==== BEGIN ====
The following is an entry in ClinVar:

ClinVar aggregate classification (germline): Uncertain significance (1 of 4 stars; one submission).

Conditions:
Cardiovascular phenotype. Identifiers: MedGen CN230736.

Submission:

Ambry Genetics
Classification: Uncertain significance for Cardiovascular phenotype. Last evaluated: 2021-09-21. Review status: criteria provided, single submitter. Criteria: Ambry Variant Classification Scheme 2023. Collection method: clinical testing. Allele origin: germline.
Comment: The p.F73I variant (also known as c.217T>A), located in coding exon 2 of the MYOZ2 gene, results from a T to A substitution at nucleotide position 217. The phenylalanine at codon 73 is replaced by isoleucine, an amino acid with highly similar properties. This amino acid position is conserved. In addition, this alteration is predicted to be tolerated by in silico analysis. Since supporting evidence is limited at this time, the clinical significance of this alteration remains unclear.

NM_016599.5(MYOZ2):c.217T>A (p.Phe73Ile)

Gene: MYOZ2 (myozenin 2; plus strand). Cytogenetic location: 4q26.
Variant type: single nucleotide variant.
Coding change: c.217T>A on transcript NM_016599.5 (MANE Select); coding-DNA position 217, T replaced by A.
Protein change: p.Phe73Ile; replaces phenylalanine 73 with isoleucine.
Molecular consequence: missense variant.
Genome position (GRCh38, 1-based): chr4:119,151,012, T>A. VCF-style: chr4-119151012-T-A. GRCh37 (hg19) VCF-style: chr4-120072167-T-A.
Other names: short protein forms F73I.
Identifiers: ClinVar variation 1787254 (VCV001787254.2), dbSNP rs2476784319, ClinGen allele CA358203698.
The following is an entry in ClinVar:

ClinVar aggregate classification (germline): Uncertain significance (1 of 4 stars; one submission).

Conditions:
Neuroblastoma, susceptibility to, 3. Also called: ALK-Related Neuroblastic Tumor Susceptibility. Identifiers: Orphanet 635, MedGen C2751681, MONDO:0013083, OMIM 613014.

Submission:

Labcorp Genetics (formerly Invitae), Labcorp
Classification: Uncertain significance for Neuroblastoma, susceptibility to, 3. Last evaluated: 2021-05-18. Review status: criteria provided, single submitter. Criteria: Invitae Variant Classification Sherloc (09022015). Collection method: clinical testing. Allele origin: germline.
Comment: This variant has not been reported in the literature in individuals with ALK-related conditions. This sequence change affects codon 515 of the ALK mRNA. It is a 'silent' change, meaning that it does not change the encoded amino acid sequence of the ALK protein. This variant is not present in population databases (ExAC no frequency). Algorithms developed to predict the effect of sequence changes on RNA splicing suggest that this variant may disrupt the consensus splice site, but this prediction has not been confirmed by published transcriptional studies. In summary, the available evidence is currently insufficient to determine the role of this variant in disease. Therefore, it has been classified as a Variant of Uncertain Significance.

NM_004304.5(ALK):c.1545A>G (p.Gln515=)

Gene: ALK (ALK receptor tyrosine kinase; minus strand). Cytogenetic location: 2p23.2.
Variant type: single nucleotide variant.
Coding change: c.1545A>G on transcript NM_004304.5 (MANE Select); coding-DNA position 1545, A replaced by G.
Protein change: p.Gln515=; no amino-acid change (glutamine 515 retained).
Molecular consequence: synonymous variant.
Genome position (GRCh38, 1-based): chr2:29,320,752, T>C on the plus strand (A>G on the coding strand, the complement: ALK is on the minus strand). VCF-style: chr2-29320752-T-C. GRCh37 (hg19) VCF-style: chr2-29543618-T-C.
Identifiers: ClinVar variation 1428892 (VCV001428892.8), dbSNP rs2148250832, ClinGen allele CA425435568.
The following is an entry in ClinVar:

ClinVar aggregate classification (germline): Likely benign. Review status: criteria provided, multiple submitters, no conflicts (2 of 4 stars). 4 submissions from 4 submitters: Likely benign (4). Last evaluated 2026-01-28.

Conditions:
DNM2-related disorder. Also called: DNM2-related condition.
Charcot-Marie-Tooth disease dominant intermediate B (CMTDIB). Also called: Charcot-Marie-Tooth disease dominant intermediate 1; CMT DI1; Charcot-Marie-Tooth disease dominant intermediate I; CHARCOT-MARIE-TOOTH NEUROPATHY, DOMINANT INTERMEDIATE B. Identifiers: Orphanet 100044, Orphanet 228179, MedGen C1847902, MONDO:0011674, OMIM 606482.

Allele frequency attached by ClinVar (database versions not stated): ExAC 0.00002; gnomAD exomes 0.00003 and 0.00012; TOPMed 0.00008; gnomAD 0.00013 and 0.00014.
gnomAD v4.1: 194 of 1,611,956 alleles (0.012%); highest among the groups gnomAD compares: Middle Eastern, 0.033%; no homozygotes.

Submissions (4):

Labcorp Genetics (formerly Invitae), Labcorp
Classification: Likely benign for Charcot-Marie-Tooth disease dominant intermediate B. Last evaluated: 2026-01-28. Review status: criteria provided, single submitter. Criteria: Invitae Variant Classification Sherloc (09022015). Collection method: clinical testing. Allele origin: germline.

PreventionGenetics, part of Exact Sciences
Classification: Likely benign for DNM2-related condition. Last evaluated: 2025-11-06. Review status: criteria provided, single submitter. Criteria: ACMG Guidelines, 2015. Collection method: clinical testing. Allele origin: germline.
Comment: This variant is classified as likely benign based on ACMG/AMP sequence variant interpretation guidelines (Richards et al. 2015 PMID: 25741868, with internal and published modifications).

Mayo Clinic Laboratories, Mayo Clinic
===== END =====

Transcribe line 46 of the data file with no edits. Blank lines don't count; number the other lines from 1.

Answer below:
Comment: This variant is classified as likely benign based on ACMG/AMP sequence variant interpretation guidelines (Richards et al. 2015 PMID: 25741868, with internal and published modifications).